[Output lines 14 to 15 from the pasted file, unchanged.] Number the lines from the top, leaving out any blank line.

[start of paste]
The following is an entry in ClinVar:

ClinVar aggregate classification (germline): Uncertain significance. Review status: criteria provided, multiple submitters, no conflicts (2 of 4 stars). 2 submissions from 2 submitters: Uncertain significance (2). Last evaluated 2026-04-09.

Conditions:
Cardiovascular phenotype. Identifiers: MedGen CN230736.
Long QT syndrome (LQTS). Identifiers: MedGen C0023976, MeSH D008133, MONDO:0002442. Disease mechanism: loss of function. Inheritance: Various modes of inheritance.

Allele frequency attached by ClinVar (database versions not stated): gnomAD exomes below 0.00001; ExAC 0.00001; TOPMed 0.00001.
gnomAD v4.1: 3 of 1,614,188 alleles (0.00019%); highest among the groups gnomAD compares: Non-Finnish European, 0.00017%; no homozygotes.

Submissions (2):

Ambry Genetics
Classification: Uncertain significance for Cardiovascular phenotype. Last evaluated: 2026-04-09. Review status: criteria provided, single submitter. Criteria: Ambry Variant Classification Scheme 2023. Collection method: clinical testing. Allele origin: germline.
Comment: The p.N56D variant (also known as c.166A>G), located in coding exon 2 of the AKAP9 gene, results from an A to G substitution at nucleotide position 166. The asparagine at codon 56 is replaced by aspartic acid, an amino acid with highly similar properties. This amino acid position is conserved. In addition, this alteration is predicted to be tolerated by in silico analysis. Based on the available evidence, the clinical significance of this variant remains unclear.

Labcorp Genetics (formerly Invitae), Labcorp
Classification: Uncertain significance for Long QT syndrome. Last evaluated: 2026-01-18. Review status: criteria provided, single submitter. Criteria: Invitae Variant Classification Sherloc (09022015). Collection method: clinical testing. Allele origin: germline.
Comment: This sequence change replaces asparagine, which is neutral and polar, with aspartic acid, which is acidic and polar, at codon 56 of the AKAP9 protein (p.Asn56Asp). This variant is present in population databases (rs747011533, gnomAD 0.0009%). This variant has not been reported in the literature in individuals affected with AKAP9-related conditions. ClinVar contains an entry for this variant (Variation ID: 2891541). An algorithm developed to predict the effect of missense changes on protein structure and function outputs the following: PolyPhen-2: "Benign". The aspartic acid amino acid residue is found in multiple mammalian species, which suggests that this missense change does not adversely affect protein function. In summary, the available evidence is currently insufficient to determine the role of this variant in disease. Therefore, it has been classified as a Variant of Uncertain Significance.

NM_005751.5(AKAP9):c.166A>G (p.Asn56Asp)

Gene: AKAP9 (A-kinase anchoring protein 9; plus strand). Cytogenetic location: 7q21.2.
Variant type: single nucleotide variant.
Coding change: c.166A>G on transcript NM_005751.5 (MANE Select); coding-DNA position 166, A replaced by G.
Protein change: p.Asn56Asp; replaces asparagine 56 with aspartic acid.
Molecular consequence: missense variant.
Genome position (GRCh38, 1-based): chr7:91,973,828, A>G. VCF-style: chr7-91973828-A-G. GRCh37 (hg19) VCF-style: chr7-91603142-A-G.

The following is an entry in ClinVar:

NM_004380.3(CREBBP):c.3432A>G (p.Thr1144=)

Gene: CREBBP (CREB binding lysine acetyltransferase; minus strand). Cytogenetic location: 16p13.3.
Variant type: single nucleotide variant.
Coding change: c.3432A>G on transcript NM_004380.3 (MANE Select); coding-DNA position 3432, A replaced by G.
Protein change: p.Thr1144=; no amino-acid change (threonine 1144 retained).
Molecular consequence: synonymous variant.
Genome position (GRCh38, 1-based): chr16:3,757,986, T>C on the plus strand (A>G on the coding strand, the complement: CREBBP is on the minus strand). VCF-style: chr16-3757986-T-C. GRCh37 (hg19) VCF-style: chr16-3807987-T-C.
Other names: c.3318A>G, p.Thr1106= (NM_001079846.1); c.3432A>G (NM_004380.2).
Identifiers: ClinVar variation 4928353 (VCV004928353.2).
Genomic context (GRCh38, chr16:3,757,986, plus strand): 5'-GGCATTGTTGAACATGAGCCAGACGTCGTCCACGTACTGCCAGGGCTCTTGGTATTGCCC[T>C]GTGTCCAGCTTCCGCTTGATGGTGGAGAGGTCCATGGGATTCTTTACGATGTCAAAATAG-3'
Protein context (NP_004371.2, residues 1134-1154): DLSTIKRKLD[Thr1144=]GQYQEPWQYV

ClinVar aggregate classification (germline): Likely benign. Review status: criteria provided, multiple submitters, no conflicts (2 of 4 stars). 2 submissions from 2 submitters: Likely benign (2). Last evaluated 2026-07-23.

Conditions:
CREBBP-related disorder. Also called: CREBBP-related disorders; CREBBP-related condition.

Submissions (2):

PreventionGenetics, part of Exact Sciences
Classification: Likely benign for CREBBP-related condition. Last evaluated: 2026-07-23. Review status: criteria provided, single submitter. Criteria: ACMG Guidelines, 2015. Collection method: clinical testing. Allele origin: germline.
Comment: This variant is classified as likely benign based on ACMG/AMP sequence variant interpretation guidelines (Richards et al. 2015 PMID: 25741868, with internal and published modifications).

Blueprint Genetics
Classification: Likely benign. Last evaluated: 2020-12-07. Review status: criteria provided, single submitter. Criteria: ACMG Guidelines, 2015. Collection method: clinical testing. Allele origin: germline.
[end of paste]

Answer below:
Comment: This sequence change replaces asparagine, which is neutral and polar, with aspartic acid, which is acidic and polar, at codon 56 of the AKAP9 protein (p.Asn56Asp). This variant is present in population databases (rs747011533, gnomAD 0.0009%). This variant has not been reported in the literature in individuals affected with AKAP9-related conditions. ClinVar contains an entry for this variant (Variation ID: 2891541). An algorithm developed to predict the effect of missense changes on protein structure and function outputs the following: PolyPhen-2: "Benign". The aspartic acid amino acid residue is found in multiple mammalian species, which suggests that this missense change does not adversely affect protein function. In summary, the available evidence is currently insufficient to determine the role of this variant in disease. Therefore, it has been classified as a Variant of Uncertain Significance.

NM_005751.5(AKAP9):c.166A>G (p.Asn56Asp)